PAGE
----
New Language Requirement for 1 Million: German
By J. Douglas Guy
Imagine a situation where a million people unexpectedly arrive in your homeland in a short period of time. Authorities would have to scurry to provide food, temporary shelter and other accommodations while trying to figure out more permanent solutions to this emergency. While dealing with that crisis, authorities predict another million will be on the way shortly. This is the situation that faced Germany as 2015 drew to a close.
As the violence in Syria and Iraq escalated mid-2015, hundreds of thousands of Syrians, Iraqis and others ran for their lives from the area. This has created the greatest mass migration of human refugees since the end of World War II, all of them aiming to escape the violent threats of the Islamic State or Syrian President Assad for the safety and prosperity of the European Union (EU). For the vast majority of them the goal was getting to Germany. In response to Germany’s horrific treatment of minorities under the Nazi regime, the Basic Law, the Constitution of the Federal Republic of Germany, guarantees asylum to anyone who can demonstrate persecution in their homeland. This guarantee, combined with Germany’s status as the strongest economy in the EU, a 5% unemployment rate and its status as the dominant force in EU politics, made it the go-to destination for these migrants. But getting there was no easy task. Refugees needed to trek overland to Turkey, go by sea to Greece in dangerous watercraft, and then hike overland across the Balkans to the borders of the German-speaking north. In Serbia, Croatia, Czech Republic, Hungary and elsewhere they were frequently met with hostility and barbed-wire fences. As fall descended on Europe and the weather turned, the situation got more critical and life-threatening. At this very significant point German Chancellor Angela Merkel announced that Germany was prepared to permanently take in 800,000 refugees and encouraged other members of the EU to do the same. In actuality the number of refugees that reached Germany by year’s end grew to 1.1 million, the vast majority of them arriving in the last five months of the year. The urgency of this humanitarian crisis helped create “Willkommenskultur” in Germany: the magnanimous effort of Germans to greet trainloads of migrants with food, flowers and clothing and make them feel welcome, to volunteer to teach them the basics of German, to help convert school gymnasiums into temporary living quarters for thousands. Once winter set in, thousands of Syrian and Iraqi refugees were stranded at the Turkish and Greek borders, living in the open under harsh conditions and unable to move to their ultimate goal in the north.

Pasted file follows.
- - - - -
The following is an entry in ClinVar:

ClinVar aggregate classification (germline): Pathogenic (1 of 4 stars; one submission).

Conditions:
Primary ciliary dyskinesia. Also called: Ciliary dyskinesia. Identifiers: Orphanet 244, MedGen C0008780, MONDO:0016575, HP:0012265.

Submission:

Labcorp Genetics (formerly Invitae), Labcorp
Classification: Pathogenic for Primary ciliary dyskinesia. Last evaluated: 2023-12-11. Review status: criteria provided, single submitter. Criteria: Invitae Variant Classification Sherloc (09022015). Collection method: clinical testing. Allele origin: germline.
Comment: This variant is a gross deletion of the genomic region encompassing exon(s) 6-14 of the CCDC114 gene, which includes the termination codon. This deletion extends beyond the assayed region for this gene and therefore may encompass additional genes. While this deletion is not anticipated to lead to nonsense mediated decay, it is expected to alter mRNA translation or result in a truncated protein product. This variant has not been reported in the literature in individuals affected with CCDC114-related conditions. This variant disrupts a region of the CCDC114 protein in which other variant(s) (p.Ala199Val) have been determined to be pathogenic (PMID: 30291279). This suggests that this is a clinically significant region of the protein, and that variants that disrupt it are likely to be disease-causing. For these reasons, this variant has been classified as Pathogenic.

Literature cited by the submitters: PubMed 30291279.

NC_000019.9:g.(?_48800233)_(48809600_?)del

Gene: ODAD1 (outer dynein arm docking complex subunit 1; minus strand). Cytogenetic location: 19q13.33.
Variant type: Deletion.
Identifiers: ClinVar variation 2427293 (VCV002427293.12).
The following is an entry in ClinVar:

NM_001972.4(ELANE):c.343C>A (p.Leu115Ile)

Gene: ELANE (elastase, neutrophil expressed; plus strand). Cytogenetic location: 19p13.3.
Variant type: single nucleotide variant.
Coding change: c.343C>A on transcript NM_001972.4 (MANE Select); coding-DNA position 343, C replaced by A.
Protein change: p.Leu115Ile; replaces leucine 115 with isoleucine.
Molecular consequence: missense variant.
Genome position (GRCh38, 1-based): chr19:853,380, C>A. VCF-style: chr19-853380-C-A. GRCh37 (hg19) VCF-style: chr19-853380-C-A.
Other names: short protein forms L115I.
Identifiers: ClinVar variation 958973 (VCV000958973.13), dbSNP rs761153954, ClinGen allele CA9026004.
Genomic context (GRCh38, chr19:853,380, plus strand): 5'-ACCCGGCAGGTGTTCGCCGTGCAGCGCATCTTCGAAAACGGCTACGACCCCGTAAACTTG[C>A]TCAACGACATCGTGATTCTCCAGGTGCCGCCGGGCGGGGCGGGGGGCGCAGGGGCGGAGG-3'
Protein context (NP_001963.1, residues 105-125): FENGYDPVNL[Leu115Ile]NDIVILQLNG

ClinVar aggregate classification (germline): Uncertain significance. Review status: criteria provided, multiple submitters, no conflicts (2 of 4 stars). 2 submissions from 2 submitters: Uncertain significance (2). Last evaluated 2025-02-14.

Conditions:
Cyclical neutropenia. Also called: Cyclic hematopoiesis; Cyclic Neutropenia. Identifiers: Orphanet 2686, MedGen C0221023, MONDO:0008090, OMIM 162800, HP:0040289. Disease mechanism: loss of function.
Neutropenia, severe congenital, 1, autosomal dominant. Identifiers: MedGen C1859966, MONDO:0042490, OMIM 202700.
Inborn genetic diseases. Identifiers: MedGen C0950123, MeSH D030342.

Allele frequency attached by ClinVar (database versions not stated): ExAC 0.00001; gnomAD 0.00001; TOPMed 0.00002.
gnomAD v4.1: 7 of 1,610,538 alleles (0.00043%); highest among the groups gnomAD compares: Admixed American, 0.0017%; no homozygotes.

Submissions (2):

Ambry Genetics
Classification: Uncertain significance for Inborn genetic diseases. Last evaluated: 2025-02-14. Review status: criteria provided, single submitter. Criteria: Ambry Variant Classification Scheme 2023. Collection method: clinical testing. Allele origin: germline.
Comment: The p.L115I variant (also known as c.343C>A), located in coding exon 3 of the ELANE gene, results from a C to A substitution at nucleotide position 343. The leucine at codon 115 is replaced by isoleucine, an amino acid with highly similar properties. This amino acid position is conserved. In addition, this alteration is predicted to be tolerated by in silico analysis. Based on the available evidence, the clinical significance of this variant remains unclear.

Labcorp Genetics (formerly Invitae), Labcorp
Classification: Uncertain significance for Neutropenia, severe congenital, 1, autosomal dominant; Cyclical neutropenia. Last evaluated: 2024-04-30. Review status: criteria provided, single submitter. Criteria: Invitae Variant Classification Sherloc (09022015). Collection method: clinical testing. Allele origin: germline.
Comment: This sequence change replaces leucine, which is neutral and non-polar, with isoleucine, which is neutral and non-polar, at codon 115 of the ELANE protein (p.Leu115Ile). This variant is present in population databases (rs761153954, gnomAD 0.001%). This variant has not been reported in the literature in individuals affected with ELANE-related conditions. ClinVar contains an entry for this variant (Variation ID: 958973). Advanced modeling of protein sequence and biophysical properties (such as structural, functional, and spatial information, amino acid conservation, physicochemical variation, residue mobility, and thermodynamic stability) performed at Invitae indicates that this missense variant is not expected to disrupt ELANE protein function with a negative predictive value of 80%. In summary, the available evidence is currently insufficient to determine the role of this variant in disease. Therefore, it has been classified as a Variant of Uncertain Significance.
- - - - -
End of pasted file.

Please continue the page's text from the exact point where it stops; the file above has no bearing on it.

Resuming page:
Suddenly Germany faces the task of housing and feeding its new residents. Many refugees are highly educated professionals who bring welcome skills to the German job market, but very few of them speak German. They urgently need to learn German, and the migrants need to adjust to a completely new set of cultural norms, foods, standards and practices. Modern Germany considers itself a multicultural nation. Nearly 20% of Germany’s residents have foreign backgrounds, the largest of these groups being two million Turkish immigrants. Turks were not treated well when they first arrived in the 1960’s and 1970’s but they now form the base of Germany’s modern multicultural society, along with foreign workers from Italy, Greece, Poland, the Balkan nations and elsewhere. First generation Turkish immigrants performed menial labor or took factory jobs and were forced to learn German on their own. They were Germany’s first direct contact with Islam. More recent generations have become Turkish Germans with better language skills and more upward mobility. Syrian and Iraqi refugees don’t have 50 years for that to happen: they need schooling in the German language, they need to develop competencies to be ready for school and the workplace and they need it now.
Unfortunately, the pressure of simply processing hundreds of thousands of newcomers has overwhelmed the government. Years of neglect has left Germany unprepared for this urgent need for teachers of German for Foreigners, a subject area that secondary teachers couldn’t even get certified in. They just won’t have enough teachers for over 1 million new students. Well-meaning citizens volunteer locally and teach small groups the rudiments of German, but the government as yet has no plan to address this issue.
With the arrival of 2016, the mood of citizens across the European continent turned decidedly more hostile toward Middle Eastern migrants. Murderous attacks by IS sympathizers at a soccer stadium and concert hall in Paris and the bombings at the Brussels airport and subway reinforced people’s worst fears about migrant Muslims seeking refuge. Other EU member nations refused to follow Germany’s example and accept large numbers of refugees; some refused to accept any at all. In Germany growing anti-immigrant sentiment resulted in a new anti-immigrant party, Alternative für Deutschland,that racked up surprising successes in early 2016 state elections, scoring percentages between 12% and 35% that rival Angela Merkel’s Christian Democratic Union party. To stem the continuing tide of migrants and the mounting anger of citizens, the EU has negotiated with Turkey to cover the expenses of housing migrants in Turkey as long as they are kept there and not allowed to cross the border to the north.
Unless conditions in the Middle East improve radically, Germany can plan on two new minority groups for good: Syrian Germans and Iraqi Germans. And unless they are to remain a permanent underclass, Germany is going to have to teach them German.